As Tuesday afternoon’s N.C. House Judiciary II committee got under way, it was quickly apparent to Rep. John Blust (R-Guilford) that House Bill 63 – the “Citizens Protection Act of 2017” – was not quite ready for prime time.
Blust, who chairs the committee, said he’d hoped to have a vote on the bill Tuesday – but the committee will instead have to have its third hearing on it next week.
“It’s the opinion of the chair we need to take sufficient time to get all questions answered,” Blust said. “We certainly don’t want to rush something through and get something wrong.”
Committee members had a lot of questions about the bill, aimed at increasing penalties for producing and selling fake IDs and withholding state controlled funding from “sanctuary cities” that don’t cooperate with state and federal laws on immigration. A number of members of the public also came to speak against the bill – some experts on immigration and the law.
Hanz Christian Linnartz, a Raleigh immigration attorney, said he was most concerned with the bill’s third section, which would create “a rebuttable presumption against pre-trial release of certain undocumented aliens.”
Linnartz said there is no evidence that the undocumented are a greater flight risk than anyone else and that judges already have the discretion to deny pre-trial release if it is warranted.
Rep. Joe John (D-Wake) echoed that sentiment. A former judge on the N.C. Court of Appeals, Superior Court and District Court, John said he was uneasy with curtailing judicial discretion.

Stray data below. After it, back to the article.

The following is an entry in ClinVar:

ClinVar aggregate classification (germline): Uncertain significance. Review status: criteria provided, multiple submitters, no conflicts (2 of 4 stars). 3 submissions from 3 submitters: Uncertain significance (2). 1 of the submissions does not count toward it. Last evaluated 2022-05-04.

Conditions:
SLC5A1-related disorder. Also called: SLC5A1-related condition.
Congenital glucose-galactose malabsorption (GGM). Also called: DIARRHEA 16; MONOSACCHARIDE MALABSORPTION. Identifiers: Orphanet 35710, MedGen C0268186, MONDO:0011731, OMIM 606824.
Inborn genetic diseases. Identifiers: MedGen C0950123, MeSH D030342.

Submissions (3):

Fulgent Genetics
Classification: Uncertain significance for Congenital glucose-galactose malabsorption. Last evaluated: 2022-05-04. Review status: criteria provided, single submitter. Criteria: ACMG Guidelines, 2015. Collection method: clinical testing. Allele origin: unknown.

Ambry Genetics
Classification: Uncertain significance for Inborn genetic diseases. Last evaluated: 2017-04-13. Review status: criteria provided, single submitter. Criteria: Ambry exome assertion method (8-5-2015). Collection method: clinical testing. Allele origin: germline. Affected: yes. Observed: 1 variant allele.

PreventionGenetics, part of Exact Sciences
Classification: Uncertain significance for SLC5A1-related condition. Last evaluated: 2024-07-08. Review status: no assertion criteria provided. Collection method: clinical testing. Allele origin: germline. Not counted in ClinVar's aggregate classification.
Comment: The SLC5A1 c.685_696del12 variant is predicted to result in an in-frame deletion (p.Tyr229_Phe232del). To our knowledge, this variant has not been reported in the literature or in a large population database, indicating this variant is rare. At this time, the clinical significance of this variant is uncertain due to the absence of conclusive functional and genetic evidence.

“So the discretion is taken away from the judge, even on something as simple as using a fake ID?” John asked.
Chris Storie of Granite Falls said she’d like to see that discretion curtailed in cases involving undocumented people.
The one person who came to speak in favor of the bill, Storie shared her personal story with the committee. Her brother, Joe Storie, was struck and killed by a drunk driver in 2011 while on vacation in Kill Devil Hills. The driver, an undocumented man from Honduras, was released on bail and fled.
Storie said an American suspect “wouldn’t have known how to flee like illegal immigrants do.”
Other experts, from domestic violence advocates to an OGGYN from UNC Hospital, spoke against the bill saying it is likely to make immigrant communities less likely to seek help from authorities when they need it or even get proper medical care because they will become more afraid of interacting with the government.
“The rebuttable presumption that there will be no bail is very problematic,” said Rep. Pricey Harrison (D-Guilford). “We’re obviously going to have to discuss this more but I think it’s constitutionally suspect – and we’re setting up a situation where we’re treating certain people more harshly. Obviously, as we heard from some people today, that can have consequences.”